Click here for more information
i
Chester Cathedral

Chester Cathedral Exterior Chester Cathedral Exterior 1 Chester Cathedral Exterior 2

Chester Cathedral Exterior 3 Chester Cathedral Exterior 4 Chester Cathedral Exterior 5

Chester Cathedral Exterior 6 Chester Cathedral Exterior 7 Chester Cathedral Exterior 8

On Northgate Street is the Abbey Gateway. Inside is Abbey Square and the entrance to the rear of the Cathedral.
Click on the picture for more information >>>
The Abbey Gate Way www.chestertourist.com - Abbey Square The Cathedral Close

The West Door

On St. Werburgh Street is the West Door to the Cathedral. (not used by the public)

Chester Cathedral West Door

Chester Cathedral West Door

St Oswald's, The South Door

This is the door in the South Transept. In the past the south transept was divided off into a separate parish church of St Oswald's.
Chester Cathedral South Door

The Green Man on the South Wall

The Greenman on Chester Cathedral. Click for a closer look
Click for a closer look

The Unfinished West Tower

This part of the Cathedral was intended to have a tower added. But this was never completed.
Here you can see the buttress for the base of the tower.
Chester Cathedral The Unfinished West Tower

The Bell Tower

Chester Millennium Festival Trail
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Millennium Trail Marker Stop Number 4 on the Millennium Trail : The Bell Tower

Chester Cathedral Bell Tower

On the South East of the Cathedral is the Bell Tower. Accessible from St Werburgh street via Bell Tower Walk. Which connects onto the City Walls. Designed by George Pace and Completed in 1974. It was the first free standing English Cathedral bell tower to be built for 500 years. It contains 13 bells, some dating from the 17th Century. The curfew bell is still in the Cathedral.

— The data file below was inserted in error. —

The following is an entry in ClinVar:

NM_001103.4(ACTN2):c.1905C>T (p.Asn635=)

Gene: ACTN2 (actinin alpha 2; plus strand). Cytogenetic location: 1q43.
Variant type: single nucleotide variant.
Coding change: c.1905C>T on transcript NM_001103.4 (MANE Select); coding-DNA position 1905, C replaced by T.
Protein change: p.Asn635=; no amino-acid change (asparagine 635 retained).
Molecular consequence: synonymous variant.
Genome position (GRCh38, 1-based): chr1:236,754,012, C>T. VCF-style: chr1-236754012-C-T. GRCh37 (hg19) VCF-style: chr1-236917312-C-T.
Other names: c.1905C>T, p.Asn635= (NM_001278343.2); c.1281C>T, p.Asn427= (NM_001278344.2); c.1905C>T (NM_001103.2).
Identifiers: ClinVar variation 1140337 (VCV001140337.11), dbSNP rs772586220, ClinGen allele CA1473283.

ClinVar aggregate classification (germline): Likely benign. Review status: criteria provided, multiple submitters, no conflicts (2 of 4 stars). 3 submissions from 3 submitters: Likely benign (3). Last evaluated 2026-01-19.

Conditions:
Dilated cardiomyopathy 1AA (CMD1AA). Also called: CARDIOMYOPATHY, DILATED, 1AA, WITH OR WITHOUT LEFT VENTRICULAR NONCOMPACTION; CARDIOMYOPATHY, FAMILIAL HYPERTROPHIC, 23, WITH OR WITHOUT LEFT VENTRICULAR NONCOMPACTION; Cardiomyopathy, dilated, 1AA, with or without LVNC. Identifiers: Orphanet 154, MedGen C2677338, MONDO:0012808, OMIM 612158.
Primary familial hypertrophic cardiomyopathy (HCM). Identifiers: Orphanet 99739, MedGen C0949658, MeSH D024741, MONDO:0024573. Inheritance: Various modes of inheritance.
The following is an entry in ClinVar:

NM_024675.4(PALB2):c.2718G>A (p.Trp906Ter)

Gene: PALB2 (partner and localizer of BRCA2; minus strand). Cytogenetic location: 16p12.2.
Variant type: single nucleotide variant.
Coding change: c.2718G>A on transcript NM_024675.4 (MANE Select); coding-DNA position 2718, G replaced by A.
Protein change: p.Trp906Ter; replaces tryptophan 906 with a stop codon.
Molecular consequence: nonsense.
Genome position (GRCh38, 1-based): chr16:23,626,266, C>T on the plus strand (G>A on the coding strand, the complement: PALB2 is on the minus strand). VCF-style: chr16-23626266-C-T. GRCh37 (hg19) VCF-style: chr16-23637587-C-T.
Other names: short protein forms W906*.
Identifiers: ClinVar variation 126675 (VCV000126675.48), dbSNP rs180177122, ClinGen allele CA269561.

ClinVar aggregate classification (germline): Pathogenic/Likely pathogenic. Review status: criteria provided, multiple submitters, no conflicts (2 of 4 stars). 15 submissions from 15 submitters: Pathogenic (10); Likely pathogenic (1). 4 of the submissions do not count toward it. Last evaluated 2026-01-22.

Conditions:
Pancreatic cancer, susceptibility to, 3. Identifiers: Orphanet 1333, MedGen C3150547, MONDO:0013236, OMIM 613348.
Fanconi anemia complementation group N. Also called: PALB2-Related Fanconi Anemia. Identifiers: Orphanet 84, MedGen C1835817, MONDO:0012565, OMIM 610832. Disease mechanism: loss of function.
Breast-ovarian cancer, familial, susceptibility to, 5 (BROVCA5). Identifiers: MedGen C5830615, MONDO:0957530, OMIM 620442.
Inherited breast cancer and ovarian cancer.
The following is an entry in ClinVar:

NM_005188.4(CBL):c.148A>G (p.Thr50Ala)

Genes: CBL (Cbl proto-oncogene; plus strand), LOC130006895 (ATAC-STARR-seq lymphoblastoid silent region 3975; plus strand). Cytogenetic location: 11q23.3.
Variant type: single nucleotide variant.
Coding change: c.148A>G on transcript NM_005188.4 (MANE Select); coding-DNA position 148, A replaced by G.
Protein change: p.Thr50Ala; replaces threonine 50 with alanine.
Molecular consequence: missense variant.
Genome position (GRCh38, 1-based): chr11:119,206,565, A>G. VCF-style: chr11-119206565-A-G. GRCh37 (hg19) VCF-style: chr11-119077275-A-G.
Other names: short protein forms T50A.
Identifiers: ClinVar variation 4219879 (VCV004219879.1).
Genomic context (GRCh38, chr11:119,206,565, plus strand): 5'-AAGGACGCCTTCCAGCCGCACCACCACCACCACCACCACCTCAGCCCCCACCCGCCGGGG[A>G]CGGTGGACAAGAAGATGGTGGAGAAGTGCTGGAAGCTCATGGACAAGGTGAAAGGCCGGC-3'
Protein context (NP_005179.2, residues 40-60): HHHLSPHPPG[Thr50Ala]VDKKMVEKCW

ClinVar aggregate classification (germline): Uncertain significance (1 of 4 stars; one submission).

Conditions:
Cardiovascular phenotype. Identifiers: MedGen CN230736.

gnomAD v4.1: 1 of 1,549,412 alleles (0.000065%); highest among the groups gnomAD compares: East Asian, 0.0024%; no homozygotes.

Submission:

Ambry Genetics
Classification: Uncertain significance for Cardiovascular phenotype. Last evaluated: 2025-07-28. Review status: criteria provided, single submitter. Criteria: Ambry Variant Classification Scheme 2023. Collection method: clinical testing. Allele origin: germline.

The Remembrance Garden

Near the Bell Tower on the South side of the Cathedral is the remembrance garden to the 22nd Cheshire Regiment.
Chester Cathedral Rememberance Garden Chester Cathedral Rememberance Garden

Chester Cathedral Rememberance Garden  Chester Cathedral Rememberance Garden

A Painting of Chester Cathedral from Cow Lane Bridge in the 18th Century.
Painting of Chester Cathedral from Cow Lane Bridge

Inside Chester Cathedral

Once inside Chester Cathedral can seem a bit gloomy. But there are many treasures that await the visitor. The sandstone floor of the Cathedral was replaced in 1997 and was partially excavated. The old floor dated from 1777. During the excavation some Saxon masonry were found in the west of the Nave. There were also a small number of Roman finds. If you look carefully you will be able to pick out the older Norman masonry.

A free walking guide is included in the admission price. Just put the earpiece on and move near the green guide ports to automatically hear the commentary.

Guideport

GuidePORT audio tours are very easy to use. Just put the GuidePORT round your neck and clip on the lightweight headphones. Then follow the simple instructions to hear. The tour is marked by green obelisks. As you walk around the Cathedral, the tour will spring to life, leading you through 1000 years of history. You can follow the route described, or feel free to choose your own. Adaptors are available for hearing aid users.

Chester CathedralChester Cathedral

Information Points
1 Introduction
2 The Bapistery (1140)
3 West End of the Nave
4 The Nave (1360 - 1490)
5 The North Transept (1100)
6 Cobweb Picture
7 The Chapter House and Vestibule (1200 - 1250)
8 The Chapel of St. Werburgh
9 The Lady Chapel (1250 - 1275)
10 The Quire (1280 - 1300)
11 The Crossing (1310)
12 The South Transept (1350)
13 MHS Chester Memorial
14 The Consistory Court
15 Scriptorium
16 The Cloister Garden